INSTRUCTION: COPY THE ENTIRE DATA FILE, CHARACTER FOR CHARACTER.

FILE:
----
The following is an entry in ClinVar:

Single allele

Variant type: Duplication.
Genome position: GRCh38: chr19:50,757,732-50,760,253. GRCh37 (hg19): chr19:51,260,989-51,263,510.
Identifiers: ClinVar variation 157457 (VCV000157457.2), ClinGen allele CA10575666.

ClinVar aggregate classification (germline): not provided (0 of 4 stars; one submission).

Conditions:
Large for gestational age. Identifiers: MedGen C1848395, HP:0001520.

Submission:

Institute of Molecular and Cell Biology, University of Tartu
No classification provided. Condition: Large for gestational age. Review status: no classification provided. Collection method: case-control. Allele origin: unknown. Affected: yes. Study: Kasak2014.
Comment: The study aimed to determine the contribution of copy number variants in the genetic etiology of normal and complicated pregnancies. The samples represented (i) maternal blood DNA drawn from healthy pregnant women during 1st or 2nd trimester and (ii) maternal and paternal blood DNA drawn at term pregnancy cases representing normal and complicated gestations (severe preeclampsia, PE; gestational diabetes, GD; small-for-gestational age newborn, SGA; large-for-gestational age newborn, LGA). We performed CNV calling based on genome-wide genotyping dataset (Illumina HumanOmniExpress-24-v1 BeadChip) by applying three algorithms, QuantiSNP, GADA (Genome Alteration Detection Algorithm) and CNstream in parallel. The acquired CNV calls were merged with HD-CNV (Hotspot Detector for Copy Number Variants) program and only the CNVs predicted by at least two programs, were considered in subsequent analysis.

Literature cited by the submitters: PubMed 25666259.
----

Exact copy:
The following is an entry in ClinVar:

Single allele

Variant type: Duplication.
Genome position: GRCh38: chr19:50,757,732-50,760,253. GRCh37 (hg19): chr19:51,260,989-51,263,510.
Identifiers: ClinVar variation 157457 (VCV000157457.2), ClinGen allele CA10575666.

ClinVar aggregate classification (germline): not provided (0 of 4 stars; one submission).

Conditions:
Large for gestational age. Identifiers: MedGen C1848395, HP:0001520.

Submission:

Institute of Molecular and Cell Biology, University of Tartu
No classification provided. Condition: Large for gestational age. Review status: no classification provided. Collection method: case-control. Allele origin: unknown. Affected: yes. Study: Kasak2014.
Comment: The study aimed to determine the contribution of copy number variants in the genetic etiology of normal and complicated pregnancies. The samples represented (i) maternal blood DNA drawn from healthy pregnant women during 1st or 2nd trimester and (ii) maternal and paternal blood DNA drawn at term pregnancy cases representing normal and complicated gestations (severe preeclampsia, PE; gestational diabetes, GD; small-for-gestational age newborn, SGA; large-for-gestational age newborn, LGA). We performed CNV calling based on genome-wide genotyping dataset (Illumina HumanOmniExpress-24-v1 BeadChip) by applying three algorithms, QuantiSNP, GADA (Genome Alteration Detection Algorithm) and CNstream in parallel. The acquired CNV calls were merged with HD-CNV (Hotspot Detector for Copy Number Variants) program and only the CNVs predicted by at least two programs, were considered in subsequent analysis.

Literature cited by the submitters: PubMed 25666259.